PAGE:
However, I was a bit surprised to NOT see anything about what had created the mess in the first place…. Globe “Management” (Funny how when things go bad there is almost NEVER a specific name / names associated with it) decided to switch to a new delivery service….  Well who made THAT decision in which this new service was SO ill prepared that it took this amazing effort and sacrifice just to get a Sunday paper delivered  (Wonder if this would have happened back in the newspaper heyday, as I bet many would have switched to the Herald this far into the mess….). 

    Just because someone / company  CAN do something, doesn’t mean they SHOULD, and was anyone in the room saying, “Not so sure this is a good idea, can we CONFIRM that this new delivery service can jump in and IMMEDIATELY handle the new delivery….  Somehow this part of the story is not getting any attention….. Cynics would say the media tries not to point fingers at the media.

    Actually, I think the Times made this point. I just decided for my own purposes to accentuate the positive.

    But if you circle back around ... this actually makes the same point that Mark Boyer was making ... that sometimes upper management needs to get into the trenches to understand how the business really works and what the challenges are. was reported yesterday that the Globe management has re-engaged with the original delivery company to help it solve its problems.

    Yesterday's MNB also featured a story about Thrive Market, the online-only store for healthier products. MNB reader Bill Kadlec responded:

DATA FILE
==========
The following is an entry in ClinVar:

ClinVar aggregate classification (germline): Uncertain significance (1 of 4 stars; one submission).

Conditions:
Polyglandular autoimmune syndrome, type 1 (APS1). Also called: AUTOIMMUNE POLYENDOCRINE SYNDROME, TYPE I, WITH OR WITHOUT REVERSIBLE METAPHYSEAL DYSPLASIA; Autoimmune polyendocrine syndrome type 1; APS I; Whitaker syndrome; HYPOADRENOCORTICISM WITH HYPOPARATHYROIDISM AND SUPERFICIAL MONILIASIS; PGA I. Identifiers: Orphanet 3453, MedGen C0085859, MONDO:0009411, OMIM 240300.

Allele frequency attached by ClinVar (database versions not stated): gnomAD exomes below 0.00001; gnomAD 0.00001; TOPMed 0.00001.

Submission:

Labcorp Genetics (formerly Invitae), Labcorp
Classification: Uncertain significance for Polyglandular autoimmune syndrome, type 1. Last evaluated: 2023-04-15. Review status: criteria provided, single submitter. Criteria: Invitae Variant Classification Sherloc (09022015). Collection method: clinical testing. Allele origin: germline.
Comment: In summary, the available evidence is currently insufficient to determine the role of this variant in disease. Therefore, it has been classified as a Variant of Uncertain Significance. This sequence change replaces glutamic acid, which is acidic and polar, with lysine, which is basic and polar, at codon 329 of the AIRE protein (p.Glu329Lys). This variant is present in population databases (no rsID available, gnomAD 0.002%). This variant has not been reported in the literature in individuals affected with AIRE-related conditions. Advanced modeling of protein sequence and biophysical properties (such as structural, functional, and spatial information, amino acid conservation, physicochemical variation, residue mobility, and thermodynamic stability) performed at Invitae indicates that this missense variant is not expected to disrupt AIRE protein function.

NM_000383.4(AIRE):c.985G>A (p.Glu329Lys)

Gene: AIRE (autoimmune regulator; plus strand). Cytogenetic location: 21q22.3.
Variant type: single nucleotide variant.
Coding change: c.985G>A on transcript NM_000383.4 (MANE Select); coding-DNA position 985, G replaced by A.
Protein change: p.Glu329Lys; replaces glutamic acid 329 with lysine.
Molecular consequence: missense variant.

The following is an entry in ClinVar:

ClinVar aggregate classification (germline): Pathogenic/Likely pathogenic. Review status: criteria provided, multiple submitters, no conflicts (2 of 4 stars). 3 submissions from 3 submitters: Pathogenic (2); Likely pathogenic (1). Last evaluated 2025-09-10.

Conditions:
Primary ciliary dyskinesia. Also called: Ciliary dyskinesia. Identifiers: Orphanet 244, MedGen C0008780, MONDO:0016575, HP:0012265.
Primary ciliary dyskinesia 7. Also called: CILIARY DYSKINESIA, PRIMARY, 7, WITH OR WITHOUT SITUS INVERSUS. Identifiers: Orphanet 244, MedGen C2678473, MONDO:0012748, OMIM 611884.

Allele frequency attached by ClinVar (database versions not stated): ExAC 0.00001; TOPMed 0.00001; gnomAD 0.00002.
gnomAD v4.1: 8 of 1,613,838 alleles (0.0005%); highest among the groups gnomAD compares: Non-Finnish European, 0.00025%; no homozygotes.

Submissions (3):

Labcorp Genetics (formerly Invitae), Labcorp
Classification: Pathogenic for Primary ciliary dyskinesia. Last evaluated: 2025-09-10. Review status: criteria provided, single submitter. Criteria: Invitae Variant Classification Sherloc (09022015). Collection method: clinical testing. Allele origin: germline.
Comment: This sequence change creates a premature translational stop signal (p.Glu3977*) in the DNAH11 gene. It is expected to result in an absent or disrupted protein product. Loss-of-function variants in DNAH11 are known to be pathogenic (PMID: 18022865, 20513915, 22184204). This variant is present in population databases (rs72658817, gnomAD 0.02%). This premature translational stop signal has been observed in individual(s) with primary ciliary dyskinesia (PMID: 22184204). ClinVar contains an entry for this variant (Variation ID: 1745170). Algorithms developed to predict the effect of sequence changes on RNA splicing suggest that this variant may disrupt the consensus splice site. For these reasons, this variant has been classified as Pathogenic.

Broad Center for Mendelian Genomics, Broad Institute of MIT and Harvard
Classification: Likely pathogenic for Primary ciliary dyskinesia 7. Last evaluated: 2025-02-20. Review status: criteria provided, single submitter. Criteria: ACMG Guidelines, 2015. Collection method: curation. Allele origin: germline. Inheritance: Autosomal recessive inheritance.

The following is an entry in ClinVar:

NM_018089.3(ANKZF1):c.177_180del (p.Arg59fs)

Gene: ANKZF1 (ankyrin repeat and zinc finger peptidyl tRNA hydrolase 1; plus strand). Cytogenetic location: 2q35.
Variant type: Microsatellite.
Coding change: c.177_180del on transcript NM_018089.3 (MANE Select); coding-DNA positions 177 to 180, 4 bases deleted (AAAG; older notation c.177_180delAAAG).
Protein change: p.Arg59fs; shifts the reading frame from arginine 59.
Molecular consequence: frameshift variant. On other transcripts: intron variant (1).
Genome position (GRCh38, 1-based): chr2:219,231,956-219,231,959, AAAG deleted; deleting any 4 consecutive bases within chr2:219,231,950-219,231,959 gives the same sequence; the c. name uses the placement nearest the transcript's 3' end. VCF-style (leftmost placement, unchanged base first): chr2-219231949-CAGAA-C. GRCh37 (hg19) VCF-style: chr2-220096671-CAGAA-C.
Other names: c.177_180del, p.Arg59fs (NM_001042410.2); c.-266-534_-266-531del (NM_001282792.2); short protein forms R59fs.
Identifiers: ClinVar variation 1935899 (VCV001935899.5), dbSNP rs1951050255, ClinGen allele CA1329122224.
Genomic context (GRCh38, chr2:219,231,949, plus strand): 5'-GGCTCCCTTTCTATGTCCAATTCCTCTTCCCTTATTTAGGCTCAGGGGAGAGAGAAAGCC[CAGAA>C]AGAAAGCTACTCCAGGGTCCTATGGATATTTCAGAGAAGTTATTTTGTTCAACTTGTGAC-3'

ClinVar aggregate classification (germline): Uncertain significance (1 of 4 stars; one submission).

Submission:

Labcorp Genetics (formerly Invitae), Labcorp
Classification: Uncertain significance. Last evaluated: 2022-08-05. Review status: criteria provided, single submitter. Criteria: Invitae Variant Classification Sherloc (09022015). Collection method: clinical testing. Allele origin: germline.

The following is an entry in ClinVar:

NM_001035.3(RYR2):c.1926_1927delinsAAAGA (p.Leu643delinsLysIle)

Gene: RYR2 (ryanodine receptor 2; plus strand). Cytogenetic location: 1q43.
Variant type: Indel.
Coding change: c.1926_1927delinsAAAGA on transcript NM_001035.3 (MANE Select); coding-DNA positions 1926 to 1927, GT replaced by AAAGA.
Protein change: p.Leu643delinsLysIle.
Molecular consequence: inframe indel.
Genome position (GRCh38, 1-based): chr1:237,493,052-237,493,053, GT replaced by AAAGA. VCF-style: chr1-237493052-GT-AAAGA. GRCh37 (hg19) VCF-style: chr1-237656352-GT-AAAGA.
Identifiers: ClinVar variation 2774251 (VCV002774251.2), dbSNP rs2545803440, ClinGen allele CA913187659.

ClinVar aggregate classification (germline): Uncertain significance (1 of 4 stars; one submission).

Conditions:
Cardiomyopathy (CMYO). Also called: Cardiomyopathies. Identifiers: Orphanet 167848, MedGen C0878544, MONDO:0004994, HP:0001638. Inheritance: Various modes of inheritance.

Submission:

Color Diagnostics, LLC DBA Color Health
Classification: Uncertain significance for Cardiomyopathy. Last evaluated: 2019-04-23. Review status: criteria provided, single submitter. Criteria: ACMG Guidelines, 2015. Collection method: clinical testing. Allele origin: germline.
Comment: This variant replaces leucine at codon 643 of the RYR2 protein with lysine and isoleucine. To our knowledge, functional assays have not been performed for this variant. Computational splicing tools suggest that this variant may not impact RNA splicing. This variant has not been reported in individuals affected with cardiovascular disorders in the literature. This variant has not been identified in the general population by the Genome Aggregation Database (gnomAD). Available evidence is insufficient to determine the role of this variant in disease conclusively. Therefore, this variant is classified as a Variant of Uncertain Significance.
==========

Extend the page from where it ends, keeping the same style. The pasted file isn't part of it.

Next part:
Liked your piece about Thrive. I became a “healthy eater” in 2015 and once I found Thrive, I’ve changed my buying behavior on many of these goods. You do have to buy less seldom and often in larger quantities than a typical trip to the store but, that saves shipping and I consume the product anyway. And, their prices are very hard to beat. Occasionally, when something like Rao’s pasta sauce goes on sale, the store is the equivalent cost, but most times, Thrive simply is the price leader and only carries “the good stuff”.

    Whole Foods absolutely should be taking a lesson here. And, Thrive needs to protect its flanks. Nothing proprietary in what they’re doing. Any of the big boys could replicate this at any time and, of course, have far deeper pockets to execute with. That is, assuming they make the commitment to doing it right and not diluting the quality of the offerings.

    Lessons all around.
    KC's View:

    Published on: January 6, 2016

    The Cleveland Browns, which just finished a 3-13 season and hasn't had a winning season since 2007, decided yesterday to think outside the box - it hired a baseball guy as its new chief strategy officer.

    The guy was Paul DePodesta, most recently the vice president of player development and amateur scouting for the (National League Champion!) New York Mets, and the former general manager of the Los Angeles Dodgers. But perhaps DePodesta's biggest claim to fame is as part of Billy Bean's original "Moneyball" management team with the Oakland Athletics, where a unique approach to analytics has created a franchise that has had a series of winning seasons despite a relatively low payroll.

    “Paul will help members of our player development, high performance and analytics departments maximize their efforts,” Sashi Brown, the Browns’ executive vice president of football operations, said in a prepared statement.
    KC's View:
    As a Mets fan, I hate to see him go. As someone who constantly writes about the need for businesses to embrace innovative thinking from unorthodox sources, I'll be interested to see how he performs.

    DePodesta can hardly do any worse than the team already has been doing. Pretty much the Browns' best moment in recent years was fictional - when, in the movie Draft Day, Kevin Costner (playing the Browns' general manager) engineered a game-changing trade that seemed to auger good things for the Browns. Though, to be fair, if I remember correctly the movie ended on the first day of the season, so we don't really know how things ended...

    Published on: January 6, 2016

    ...will return in two weeks.
    KC's View: